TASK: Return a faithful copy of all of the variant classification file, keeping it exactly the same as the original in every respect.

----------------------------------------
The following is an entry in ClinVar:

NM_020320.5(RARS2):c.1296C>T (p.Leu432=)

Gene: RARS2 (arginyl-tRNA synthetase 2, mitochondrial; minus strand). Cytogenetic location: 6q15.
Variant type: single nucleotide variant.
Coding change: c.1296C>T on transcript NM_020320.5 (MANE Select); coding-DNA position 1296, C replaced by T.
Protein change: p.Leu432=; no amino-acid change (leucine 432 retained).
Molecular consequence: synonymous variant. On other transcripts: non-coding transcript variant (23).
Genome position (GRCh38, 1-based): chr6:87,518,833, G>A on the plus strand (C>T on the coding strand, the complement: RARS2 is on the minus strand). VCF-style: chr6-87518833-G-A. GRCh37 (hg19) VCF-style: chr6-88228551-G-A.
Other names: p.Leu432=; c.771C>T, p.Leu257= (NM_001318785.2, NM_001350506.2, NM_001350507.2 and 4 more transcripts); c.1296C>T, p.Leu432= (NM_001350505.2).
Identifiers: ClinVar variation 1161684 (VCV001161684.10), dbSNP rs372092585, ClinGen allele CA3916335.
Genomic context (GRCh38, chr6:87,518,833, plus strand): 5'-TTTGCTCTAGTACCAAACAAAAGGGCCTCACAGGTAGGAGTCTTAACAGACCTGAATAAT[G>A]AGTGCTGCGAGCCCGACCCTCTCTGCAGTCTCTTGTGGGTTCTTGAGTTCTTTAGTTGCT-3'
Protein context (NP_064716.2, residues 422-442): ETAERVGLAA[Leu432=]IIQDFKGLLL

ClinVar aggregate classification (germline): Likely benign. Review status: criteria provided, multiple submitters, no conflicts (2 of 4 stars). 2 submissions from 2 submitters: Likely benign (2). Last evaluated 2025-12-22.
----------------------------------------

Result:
The following is an entry in ClinVar:

NM_020320.5(RARS2):c.1296C>T (p.Leu432=)

Gene: RARS2 (arginyl-tRNA synthetase 2, mitochondrial; minus strand). Cytogenetic location: 6q15.
Variant type: single nucleotide variant.
Coding change: c.1296C>T on transcript NM_020320.5 (MANE Select); coding-DNA position 1296, C replaced by T.
Protein change: p.Leu432=; no amino-acid change (leucine 432 retained).
Molecular consequence: synonymous variant. On other transcripts: non-coding transcript variant (23).
Genome position (GRCh38, 1-based): chr6:87,518,833, G>A on the plus strand (C>T on the coding strand, the complement: RARS2 is on the minus strand). VCF-style: chr6-87518833-G-A. GRCh37 (hg19) VCF-style: chr6-88228551-G-A.
Other names: p.Leu432=; c.771C>T, p.Leu257= (NM_001318785.2, NM_001350506.2, NM_001350507.2 and 4 more transcripts); c.1296C>T, p.Leu432= (NM_001350505.2).
Identifiers: ClinVar variation 1161684 (VCV001161684.10), dbSNP rs372092585, ClinGen allele CA3916335.
Genomic context (GRCh38, chr6:87,518,833, plus strand): 5'-TTTGCTCTAGTACCAAACAAAAGGGCCTCACAGGTAGGAGTCTTAACAGACCTGAATAAT[G>A]AGTGCTGCGAGCCCGACCCTCTCTGCAGTCTCTTGTGGGTTCTTGAGTTCTTTAGTTGCT-3'
Protein context (NP_064716.2, residues 422-442): ETAERVGLAA[Leu432=]IIQDFKGLLL

ClinVar aggregate classification (germline): Likely benign. Review status: criteria provided, multiple submitters, no conflicts (2 of 4 stars). 2 submissions from 2 submitters: Likely benign (2). Last evaluated 2025-12-22.